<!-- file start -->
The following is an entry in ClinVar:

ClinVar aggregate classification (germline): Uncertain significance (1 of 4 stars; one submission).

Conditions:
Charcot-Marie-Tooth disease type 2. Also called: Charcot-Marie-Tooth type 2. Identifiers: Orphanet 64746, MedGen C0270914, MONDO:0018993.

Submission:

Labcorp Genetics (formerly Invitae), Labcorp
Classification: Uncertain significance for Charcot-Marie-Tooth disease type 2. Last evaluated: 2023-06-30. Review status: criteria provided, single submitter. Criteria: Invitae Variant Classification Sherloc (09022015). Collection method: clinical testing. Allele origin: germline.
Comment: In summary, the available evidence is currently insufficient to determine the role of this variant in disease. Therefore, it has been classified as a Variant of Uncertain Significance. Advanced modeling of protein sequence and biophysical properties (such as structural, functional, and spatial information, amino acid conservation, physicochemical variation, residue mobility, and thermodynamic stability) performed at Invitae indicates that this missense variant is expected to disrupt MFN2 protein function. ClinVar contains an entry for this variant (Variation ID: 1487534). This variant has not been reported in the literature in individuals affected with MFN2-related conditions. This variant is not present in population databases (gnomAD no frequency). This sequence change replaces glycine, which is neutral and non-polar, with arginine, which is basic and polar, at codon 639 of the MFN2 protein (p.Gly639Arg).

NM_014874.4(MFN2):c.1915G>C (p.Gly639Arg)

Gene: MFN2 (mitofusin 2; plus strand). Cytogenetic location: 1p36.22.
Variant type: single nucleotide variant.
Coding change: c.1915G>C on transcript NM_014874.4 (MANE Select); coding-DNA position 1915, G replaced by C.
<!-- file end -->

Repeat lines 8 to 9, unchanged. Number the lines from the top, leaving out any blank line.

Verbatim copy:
Comment: In summary, the available evidence is currently insufficient to determine the role of this variant in disease. Therefore, it has been classified as a Variant of Uncertain Significance. Advanced modeling of protein sequence and biophysical properties (such as structural, functional, and spatial information, amino acid conservation, physicochemical variation, residue mobility, and thermodynamic stability) performed at Invitae indicates that this missense variant is expected to disrupt MFN2 protein function. ClinVar contains an entry for this variant (Variation ID: 1487534). This variant has not been reported in the literature in individuals affected with MFN2-related conditions. This variant is not present in population databases (gnomAD no frequency). This sequence change replaces glycine, which is neutral and non-polar, with arginine, which is basic and polar, at codon 639 of the MFN2 protein (p.Gly639Arg).

NM_014874.4(MFN2):c.1915G>C (p.Gly639Arg)